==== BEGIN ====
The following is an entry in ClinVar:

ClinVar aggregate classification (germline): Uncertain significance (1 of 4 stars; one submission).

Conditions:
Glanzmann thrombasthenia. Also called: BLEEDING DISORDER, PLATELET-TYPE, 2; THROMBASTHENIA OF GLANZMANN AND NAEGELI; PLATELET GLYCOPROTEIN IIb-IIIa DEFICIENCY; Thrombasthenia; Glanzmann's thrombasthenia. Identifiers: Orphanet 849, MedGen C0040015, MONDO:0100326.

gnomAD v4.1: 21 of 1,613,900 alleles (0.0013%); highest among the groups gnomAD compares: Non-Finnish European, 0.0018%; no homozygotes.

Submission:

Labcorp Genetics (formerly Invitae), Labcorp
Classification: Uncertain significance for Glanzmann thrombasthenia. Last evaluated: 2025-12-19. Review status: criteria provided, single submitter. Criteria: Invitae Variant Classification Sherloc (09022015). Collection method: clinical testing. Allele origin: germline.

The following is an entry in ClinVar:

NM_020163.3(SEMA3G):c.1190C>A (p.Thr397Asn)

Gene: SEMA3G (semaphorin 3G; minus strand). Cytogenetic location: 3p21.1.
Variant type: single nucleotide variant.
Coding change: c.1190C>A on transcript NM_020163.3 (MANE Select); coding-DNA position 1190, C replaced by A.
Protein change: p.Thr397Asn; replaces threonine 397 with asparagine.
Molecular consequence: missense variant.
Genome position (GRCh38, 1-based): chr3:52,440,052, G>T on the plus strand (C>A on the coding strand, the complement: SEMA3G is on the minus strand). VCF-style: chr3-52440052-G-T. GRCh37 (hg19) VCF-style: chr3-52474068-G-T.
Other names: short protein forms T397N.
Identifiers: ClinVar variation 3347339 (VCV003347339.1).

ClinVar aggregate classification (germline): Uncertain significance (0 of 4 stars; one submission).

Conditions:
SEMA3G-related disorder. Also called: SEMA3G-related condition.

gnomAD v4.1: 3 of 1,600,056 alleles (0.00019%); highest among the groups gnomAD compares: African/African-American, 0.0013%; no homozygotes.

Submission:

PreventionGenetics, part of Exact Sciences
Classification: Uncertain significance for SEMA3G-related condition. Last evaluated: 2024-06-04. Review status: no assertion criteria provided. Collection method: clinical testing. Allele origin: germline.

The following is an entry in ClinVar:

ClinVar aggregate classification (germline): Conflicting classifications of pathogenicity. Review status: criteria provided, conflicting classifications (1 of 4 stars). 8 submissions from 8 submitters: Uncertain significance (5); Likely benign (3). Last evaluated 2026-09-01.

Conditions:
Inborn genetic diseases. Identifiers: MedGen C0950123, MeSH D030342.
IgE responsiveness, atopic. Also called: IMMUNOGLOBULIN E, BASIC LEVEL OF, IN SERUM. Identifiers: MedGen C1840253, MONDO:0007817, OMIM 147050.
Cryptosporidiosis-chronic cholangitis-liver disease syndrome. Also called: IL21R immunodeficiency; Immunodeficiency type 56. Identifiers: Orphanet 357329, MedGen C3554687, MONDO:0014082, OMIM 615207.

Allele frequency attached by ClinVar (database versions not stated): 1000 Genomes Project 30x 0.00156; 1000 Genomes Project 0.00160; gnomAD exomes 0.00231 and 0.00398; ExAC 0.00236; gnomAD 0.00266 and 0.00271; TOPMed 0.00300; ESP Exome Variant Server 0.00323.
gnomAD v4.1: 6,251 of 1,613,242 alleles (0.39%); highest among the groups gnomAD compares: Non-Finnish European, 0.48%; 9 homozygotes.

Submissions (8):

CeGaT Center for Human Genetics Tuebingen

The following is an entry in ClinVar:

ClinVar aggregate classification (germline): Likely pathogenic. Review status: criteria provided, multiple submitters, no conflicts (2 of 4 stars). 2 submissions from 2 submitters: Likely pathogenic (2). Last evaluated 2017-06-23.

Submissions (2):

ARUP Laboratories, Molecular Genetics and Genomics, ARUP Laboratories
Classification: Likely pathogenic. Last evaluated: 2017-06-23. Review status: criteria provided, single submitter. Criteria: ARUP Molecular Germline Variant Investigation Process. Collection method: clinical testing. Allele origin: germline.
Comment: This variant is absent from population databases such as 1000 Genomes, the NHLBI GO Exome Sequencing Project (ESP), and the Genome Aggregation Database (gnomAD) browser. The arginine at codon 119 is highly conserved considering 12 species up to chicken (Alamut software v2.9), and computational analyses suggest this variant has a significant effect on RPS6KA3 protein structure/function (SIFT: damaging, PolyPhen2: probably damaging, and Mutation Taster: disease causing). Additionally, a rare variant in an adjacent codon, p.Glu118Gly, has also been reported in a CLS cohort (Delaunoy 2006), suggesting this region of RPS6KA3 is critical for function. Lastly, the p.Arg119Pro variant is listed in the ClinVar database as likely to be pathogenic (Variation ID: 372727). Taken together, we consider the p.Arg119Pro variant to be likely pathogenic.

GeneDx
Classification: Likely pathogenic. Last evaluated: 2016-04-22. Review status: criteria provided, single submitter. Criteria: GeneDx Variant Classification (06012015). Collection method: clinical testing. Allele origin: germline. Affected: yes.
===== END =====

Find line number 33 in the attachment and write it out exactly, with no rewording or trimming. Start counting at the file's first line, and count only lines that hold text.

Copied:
gnomAD v4.1: 6,251 of 1,613,242 alleles (0.39%); highest among the groups gnomAD compares: Non-Finnish European, 0.48%; 9 homozygotes.